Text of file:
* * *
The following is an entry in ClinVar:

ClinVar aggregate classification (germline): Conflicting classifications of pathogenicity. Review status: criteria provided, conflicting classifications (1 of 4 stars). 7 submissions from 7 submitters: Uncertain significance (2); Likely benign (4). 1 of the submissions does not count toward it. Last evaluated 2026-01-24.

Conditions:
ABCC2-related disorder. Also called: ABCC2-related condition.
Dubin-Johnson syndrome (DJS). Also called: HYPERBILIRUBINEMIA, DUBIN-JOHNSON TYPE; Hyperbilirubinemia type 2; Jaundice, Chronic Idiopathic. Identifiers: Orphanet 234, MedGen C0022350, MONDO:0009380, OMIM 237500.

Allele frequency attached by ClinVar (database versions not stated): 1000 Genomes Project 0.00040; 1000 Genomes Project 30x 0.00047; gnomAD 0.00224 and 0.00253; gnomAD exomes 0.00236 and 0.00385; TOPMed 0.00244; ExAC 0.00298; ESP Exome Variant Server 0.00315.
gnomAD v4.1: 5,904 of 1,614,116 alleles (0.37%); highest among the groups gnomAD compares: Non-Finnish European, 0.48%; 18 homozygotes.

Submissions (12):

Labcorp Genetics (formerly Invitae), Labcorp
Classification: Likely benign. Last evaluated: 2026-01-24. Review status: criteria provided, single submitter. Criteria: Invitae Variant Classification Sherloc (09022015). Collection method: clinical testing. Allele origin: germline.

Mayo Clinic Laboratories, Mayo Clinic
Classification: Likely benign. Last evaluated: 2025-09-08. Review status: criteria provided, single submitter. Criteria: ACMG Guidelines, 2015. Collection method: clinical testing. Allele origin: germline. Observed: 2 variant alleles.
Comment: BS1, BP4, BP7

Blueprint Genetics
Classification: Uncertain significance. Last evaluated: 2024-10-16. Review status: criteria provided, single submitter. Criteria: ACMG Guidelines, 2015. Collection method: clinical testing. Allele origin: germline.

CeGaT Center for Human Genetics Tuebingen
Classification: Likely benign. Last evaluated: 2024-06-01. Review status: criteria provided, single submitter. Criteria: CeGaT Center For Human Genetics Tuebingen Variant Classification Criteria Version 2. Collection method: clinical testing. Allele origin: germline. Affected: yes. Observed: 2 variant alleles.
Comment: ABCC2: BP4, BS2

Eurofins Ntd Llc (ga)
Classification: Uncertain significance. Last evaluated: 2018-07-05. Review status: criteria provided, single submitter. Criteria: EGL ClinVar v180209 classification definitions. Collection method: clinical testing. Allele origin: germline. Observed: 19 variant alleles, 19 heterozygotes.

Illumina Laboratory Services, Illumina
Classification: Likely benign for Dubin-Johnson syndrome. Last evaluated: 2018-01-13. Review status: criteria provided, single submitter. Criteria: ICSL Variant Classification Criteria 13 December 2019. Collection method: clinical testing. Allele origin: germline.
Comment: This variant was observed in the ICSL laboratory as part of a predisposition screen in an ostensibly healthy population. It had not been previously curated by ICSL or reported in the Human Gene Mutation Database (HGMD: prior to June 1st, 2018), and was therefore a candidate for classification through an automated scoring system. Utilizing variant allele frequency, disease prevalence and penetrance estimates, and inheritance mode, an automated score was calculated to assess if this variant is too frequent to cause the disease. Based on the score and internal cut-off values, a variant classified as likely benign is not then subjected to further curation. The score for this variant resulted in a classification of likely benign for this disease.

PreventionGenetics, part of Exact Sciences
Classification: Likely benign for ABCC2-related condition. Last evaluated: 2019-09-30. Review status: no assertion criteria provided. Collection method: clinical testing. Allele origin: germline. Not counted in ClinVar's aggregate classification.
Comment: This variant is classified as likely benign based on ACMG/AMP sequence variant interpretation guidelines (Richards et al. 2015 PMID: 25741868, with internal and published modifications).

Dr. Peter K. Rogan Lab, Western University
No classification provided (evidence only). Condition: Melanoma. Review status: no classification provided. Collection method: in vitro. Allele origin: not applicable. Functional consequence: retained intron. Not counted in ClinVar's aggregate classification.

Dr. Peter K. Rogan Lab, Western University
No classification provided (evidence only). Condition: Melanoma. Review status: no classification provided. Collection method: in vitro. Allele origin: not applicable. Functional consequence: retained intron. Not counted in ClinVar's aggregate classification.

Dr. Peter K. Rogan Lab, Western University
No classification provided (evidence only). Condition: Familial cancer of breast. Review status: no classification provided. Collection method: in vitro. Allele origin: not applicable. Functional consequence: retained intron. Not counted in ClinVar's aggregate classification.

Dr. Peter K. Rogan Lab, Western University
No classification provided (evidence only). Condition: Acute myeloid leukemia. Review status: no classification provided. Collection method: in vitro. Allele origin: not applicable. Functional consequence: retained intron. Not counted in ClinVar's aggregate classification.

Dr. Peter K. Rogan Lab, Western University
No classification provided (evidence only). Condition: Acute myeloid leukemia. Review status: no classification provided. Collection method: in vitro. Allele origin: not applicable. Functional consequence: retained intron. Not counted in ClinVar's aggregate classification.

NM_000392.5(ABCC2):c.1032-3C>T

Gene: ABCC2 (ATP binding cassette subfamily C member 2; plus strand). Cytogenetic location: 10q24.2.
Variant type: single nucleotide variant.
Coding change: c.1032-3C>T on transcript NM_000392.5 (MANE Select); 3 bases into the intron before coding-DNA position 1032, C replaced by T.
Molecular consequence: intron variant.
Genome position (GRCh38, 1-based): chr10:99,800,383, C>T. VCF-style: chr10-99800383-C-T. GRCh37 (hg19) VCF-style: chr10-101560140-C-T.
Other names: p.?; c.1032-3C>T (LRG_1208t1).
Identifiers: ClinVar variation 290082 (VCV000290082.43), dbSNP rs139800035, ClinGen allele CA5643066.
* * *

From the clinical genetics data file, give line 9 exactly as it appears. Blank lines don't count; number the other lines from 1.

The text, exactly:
Labcorp Genetics (formerly Invitae), Labcorp